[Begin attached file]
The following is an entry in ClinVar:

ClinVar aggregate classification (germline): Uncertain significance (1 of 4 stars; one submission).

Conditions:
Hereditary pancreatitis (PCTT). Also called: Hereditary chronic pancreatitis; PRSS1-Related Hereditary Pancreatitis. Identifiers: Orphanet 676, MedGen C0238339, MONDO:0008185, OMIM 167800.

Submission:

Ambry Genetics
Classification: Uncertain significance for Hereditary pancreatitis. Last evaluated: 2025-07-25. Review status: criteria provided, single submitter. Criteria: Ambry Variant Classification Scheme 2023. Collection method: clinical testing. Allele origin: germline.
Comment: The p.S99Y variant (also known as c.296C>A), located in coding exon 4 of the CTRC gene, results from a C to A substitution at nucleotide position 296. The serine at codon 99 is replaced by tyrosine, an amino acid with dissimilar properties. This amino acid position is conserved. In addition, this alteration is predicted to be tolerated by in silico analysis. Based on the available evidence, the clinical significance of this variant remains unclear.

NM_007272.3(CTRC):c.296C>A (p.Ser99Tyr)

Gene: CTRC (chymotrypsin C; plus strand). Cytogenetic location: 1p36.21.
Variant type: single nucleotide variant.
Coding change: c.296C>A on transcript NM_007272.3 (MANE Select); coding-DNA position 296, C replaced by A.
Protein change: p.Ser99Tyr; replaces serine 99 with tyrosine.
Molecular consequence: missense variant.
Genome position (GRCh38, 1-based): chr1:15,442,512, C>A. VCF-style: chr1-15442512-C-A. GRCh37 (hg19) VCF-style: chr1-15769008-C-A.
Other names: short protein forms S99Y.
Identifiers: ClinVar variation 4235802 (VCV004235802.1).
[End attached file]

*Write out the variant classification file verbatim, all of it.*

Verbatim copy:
The following is an entry in ClinVar:

ClinVar aggregate classification (germline): Uncertain significance (1 of 4 stars; one submission).

Conditions:
Hereditary pancreatitis (PCTT). Also called: Hereditary chronic pancreatitis; PRSS1-Related Hereditary Pancreatitis. Identifiers: Orphanet 676, MedGen C0238339, MONDO:0008185, OMIM 167800.

Submission:

Ambry Genetics
Classification: Uncertain significance for Hereditary pancreatitis. Last evaluated: 2025-07-25. Review status: criteria provided, single submitter. Criteria: Ambry Variant Classification Scheme 2023. Collection method: clinical testing. Allele origin: germline.
Comment: The p.S99Y variant (also known as c.296C>A), located in coding exon 4 of the CTRC gene, results from a C to A substitution at nucleotide position 296. The serine at codon 99 is replaced by tyrosine, an amino acid with dissimilar properties. This amino acid position is conserved. In addition, this alteration is predicted to be tolerated by in silico analysis. Based on the available evidence, the clinical significance of this variant remains unclear.

NM_007272.3(CTRC):c.296C>A (p.Ser99Tyr)

Gene: CTRC (chymotrypsin C; plus strand). Cytogenetic location: 1p36.21.
Variant type: single nucleotide variant.
Coding change: c.296C>A on transcript NM_007272.3 (MANE Select); coding-DNA position 296, C replaced by A.
Protein change: p.Ser99Tyr; replaces serine 99 with tyrosine.
Molecular consequence: missense variant.
Genome position (GRCh38, 1-based): chr1:15,442,512, C>A. VCF-style: chr1-15442512-C-A. GRCh37 (hg19) VCF-style: chr1-15769008-C-A.
Other names: short protein forms S99Y.
Identifiers: ClinVar variation 4235802 (VCV004235802.1).